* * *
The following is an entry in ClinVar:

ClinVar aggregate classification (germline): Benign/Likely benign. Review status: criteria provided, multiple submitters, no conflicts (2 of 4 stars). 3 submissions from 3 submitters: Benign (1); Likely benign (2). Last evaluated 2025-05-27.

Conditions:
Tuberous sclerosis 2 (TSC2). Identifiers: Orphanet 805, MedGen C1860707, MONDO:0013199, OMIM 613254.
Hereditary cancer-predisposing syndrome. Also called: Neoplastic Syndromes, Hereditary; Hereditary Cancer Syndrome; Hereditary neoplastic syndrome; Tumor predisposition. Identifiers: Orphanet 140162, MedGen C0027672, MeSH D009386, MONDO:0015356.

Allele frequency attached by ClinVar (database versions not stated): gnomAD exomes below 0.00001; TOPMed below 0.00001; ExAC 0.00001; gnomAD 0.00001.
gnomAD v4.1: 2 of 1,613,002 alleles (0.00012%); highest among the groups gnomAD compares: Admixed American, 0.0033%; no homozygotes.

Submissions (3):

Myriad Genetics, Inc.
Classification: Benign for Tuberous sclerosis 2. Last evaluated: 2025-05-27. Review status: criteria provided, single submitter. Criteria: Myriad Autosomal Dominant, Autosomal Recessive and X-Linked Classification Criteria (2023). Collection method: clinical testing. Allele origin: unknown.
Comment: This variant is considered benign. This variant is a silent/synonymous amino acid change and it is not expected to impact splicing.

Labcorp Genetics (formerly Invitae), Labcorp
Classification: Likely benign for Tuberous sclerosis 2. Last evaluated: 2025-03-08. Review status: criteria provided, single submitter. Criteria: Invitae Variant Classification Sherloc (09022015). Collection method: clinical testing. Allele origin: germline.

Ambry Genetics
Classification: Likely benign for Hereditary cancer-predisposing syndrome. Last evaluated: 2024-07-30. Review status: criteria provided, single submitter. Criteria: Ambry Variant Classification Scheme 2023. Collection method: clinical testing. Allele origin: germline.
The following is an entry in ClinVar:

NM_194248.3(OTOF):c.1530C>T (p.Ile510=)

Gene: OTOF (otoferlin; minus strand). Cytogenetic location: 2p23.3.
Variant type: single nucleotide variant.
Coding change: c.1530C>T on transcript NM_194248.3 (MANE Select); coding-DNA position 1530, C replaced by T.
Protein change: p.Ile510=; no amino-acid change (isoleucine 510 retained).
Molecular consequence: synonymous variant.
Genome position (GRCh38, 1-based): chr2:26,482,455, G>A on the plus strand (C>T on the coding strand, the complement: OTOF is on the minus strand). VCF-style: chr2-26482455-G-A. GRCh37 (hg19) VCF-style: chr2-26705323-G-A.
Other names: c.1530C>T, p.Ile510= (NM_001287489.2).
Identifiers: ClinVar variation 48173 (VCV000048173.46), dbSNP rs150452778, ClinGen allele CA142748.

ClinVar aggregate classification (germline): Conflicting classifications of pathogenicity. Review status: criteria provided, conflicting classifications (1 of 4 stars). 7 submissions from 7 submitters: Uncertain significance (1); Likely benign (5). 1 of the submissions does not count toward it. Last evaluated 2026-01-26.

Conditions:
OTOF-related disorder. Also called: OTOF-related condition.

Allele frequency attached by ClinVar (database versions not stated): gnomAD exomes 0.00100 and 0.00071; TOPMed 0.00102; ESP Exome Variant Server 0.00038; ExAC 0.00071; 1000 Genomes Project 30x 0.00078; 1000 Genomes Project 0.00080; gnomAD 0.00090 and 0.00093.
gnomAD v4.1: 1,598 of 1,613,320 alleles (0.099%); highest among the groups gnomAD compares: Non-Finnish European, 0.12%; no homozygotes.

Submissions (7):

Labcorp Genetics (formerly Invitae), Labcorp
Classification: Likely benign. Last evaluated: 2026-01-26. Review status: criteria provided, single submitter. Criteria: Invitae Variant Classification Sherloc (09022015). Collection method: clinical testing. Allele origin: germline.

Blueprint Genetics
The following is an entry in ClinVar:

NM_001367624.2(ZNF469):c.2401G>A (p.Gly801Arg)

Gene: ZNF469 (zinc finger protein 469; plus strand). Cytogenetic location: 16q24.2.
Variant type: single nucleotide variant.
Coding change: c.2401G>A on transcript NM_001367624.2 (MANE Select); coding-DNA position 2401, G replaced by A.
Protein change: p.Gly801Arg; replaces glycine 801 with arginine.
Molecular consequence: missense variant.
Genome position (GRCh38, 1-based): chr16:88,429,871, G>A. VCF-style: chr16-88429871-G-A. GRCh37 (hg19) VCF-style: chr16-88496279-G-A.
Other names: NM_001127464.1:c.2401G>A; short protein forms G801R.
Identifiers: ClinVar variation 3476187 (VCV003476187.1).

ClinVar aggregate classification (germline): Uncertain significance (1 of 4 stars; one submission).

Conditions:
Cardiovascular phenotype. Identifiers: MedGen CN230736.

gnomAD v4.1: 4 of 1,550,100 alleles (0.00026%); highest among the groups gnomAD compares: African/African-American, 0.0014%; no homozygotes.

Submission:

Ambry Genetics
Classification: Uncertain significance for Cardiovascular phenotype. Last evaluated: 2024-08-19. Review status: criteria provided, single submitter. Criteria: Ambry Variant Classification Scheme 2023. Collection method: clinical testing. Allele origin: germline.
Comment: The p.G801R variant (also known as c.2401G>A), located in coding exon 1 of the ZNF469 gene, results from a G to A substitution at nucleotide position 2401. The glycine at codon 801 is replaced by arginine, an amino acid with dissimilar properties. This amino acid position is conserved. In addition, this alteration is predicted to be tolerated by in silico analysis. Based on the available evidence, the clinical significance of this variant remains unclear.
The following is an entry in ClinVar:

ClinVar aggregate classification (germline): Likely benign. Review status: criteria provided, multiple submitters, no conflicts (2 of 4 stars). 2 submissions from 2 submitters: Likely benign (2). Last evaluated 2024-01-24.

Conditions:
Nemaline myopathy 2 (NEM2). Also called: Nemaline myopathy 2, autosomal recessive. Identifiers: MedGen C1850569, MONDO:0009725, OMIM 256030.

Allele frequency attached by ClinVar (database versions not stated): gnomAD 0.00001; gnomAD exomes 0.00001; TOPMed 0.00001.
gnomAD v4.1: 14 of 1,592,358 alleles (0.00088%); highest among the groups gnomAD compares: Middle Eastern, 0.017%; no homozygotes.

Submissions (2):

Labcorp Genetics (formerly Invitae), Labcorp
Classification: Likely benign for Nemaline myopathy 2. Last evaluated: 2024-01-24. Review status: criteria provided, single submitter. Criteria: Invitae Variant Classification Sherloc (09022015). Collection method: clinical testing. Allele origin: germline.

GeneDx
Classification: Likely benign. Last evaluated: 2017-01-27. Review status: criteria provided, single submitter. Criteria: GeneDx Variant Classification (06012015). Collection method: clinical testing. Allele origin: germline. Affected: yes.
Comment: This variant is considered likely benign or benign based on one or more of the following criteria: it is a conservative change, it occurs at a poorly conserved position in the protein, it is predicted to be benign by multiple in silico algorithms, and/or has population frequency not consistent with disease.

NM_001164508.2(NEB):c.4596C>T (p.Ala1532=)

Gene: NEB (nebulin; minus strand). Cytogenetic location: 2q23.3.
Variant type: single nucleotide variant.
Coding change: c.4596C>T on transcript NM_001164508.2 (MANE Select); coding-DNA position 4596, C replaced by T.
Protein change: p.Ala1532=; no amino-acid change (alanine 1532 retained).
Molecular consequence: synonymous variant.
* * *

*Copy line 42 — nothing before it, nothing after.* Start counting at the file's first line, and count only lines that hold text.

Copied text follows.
Genome position (GRCh38, 1-based): chr16:88,429,871, G>A. VCF-style: chr16-88429871-G-A. GRCh37 (hg19) VCF-style: chr16-88496279-G-A.